1Research Institute of Wildlife Ecology, University of Veterinary Medicine, Vienna, Austria; 2Zoo de La Palmyre, Les Mathes, France; 3Sabah Wildlife Department, Kota Kinabalu, Sabah, Malaysia; 4Sepilok Orangutan Rehabilitation Center, Sabah, Malaysia; 5Kinabatangan Wildlife Sanctuary, Danau Girang Field Centre, Sabah, Malaysia; 6Kinabatangan Orang-Utan Conservation Project, Hutan, Sabah, Malaysia
Read the Spanish translation: Uso de Implantes VFH Pequeños Para Radiotelemetría en Orangutanes Silvestres Reintroducidos (Pongo pygmaeus)
Numerous orangutan (Pongo pygmaeus) rehabilitation-reintroduction facilities exist throughout the species’ range. Today, some 1200 animals are held in Indonesia alone. The conservation value and impact of these institutions is controversial.2 With data lacking, an issue repeatedly and unsatisfactorily discussed is the success of reintroduction measures. In the past, radio telemetry has been viewed as unpractical and even dangerous in this species.1 In order to provide the numerous facilities throughout the orangutan range with a monitoring solution, we developed a small implantable VHF transmitter. The unit is controlled by a very low-power-timer-circuit that allows for a life span of several years. The preprogrammed VHF transmitting schedule (1–7 days/week and up to 24 hours/day) is activated in the field by the user. The electronic circuit is housed in a CNC engineered, inert ceramic casing, hermetically sealed with specially formulated epoxy glue. A magnetic interface is used to switch the unit into an ultra-low-power sleeping mode or start up the transmission schedule. The physical dimensions of the standard implants are 28 mm in diameter and 9 mm in height. To extend the theoretical lifetime of the transmitter a version with higher battery capacity is available which increases the height to 11 mm. The implants weigh 13 g for the standard size and 16 g for the extended size. To track the signal of the implants, a standard tracking receiver and adequate antenna covering the frequency range from 142–143 MHz should be used. Following initial trials in a zoo setting, the first implantations were undertaken at the Sepilok Orangutan Rehabilitation Center, Sabah, Malaysia. Units were surgically implanted in a subcutaneous pouch in the dorsal neck area. After placement, a standard 2-layer closure was performed. Initial field tests have demonstrated that these implants greatly facilitate the tracking of released orangutans in the field. With some 600+ and 50+ animals awaiting release in Indonesia and Malaysia respectively, these radio-telemetry implants will be a valuable tool in elucidating the fate of reintroduced orangutans.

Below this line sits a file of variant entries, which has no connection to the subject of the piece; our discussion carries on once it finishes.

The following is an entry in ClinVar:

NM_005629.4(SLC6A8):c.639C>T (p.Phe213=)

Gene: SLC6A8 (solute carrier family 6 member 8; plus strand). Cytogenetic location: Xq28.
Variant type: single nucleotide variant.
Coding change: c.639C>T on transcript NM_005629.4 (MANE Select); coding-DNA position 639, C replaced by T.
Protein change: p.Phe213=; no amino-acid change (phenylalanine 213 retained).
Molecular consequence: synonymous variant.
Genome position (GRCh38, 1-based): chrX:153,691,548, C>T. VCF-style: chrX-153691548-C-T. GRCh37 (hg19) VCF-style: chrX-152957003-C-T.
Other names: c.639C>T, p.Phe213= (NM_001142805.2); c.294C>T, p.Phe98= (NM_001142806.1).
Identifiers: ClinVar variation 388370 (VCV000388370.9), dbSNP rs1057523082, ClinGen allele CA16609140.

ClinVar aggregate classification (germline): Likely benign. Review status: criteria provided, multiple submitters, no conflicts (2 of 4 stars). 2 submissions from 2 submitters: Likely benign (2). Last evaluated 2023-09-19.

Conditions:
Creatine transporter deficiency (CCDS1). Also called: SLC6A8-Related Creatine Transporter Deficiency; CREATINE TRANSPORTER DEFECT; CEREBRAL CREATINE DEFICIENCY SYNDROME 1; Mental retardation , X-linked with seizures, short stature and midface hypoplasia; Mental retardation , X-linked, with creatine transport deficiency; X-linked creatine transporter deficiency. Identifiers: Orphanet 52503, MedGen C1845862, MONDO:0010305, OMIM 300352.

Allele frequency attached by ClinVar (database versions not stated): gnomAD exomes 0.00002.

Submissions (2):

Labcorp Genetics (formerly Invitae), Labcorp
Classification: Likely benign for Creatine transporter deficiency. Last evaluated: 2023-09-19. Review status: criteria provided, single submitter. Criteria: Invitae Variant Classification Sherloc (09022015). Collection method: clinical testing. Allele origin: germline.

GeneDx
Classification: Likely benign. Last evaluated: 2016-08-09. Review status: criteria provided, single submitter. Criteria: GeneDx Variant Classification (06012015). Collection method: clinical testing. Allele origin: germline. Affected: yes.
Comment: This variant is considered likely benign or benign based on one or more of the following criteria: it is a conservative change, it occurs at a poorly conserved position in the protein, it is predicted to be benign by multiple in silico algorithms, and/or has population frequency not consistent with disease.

The authors would like to thank Franz Schober and Perica Jurcevic for support in developing the implant and Signe Preuschoft, Anne Russon, Carel van Schaik for initial discussions. Partial funding for this initial study were provided by Hutan—Kinabatangan Orang-Utan Conservation Project and the Danau Girang Field Centre—Kinabatangan Wildlife Sanctuary.
1. Aveling, R.J. 1982. Orangutan conservation in Sumatra, by habitat protection and conservation education. In: L.E.M. de Boer (ed.) The Orangutan: Its Biology and Conservation. Dr. W. Junk Publishers, The Hague, The Netherlands. 299–315.
2. Rijksen, H.D. 2001. The orangutan and the conservation battle in Indonesia. In: Beck, B.B., T.S. Stoinski, M. Hutchins, T.L. Maple, B. Norton, A. Rowan, E.F. Stevens and A. Arluke (eds.). Great Apes and Humans: The Ethics of Coexistence. Smithsonian Institution Press, Washington, DC. 57–70.